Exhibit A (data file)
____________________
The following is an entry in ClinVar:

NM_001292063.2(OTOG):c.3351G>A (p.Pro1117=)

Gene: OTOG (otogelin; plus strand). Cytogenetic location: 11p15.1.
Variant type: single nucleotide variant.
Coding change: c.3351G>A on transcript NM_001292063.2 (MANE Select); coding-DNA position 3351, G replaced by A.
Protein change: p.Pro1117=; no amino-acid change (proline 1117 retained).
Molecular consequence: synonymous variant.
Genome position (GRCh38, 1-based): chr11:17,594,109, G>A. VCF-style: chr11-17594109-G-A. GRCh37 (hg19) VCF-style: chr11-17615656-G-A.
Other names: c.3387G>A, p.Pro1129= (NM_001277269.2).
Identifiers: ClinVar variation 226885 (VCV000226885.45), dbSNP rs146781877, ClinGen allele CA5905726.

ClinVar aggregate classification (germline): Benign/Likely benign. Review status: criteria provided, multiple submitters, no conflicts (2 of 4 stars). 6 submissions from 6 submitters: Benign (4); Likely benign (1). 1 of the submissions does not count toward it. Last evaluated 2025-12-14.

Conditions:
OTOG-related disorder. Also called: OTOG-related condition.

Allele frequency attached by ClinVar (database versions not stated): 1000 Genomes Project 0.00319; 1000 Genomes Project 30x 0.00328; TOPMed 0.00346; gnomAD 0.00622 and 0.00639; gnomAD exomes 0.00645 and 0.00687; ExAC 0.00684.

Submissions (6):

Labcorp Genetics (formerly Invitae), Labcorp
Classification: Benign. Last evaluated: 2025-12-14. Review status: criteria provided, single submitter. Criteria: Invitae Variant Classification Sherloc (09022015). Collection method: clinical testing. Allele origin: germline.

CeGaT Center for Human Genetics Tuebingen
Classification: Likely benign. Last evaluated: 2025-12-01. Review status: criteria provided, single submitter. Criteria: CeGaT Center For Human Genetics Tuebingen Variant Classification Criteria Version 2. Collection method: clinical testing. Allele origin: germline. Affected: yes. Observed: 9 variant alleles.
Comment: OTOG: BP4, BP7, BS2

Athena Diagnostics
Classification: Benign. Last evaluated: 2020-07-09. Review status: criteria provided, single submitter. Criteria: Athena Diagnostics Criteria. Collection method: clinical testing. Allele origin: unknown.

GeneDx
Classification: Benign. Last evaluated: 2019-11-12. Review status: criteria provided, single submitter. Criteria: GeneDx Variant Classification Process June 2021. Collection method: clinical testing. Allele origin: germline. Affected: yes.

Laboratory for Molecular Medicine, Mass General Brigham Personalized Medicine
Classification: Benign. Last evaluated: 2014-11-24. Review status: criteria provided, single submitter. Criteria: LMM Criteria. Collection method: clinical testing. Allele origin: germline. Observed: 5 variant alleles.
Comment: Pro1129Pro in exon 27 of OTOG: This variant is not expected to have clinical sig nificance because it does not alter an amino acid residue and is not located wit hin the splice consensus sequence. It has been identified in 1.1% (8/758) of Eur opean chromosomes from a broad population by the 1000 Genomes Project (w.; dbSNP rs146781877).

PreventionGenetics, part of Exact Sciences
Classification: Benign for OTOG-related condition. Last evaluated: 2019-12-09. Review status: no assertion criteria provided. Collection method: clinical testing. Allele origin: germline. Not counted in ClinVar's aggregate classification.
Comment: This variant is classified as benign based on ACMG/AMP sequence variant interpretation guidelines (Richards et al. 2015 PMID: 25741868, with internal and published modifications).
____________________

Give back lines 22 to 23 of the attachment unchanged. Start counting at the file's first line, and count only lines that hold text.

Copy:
Classification: Benign. Last evaluated: 2020-07-09. Review status: criteria provided, single submitter. Criteria: Athena Diagnostics Criteria. Collection method: clinical testing. Allele origin: unknown.

GeneDx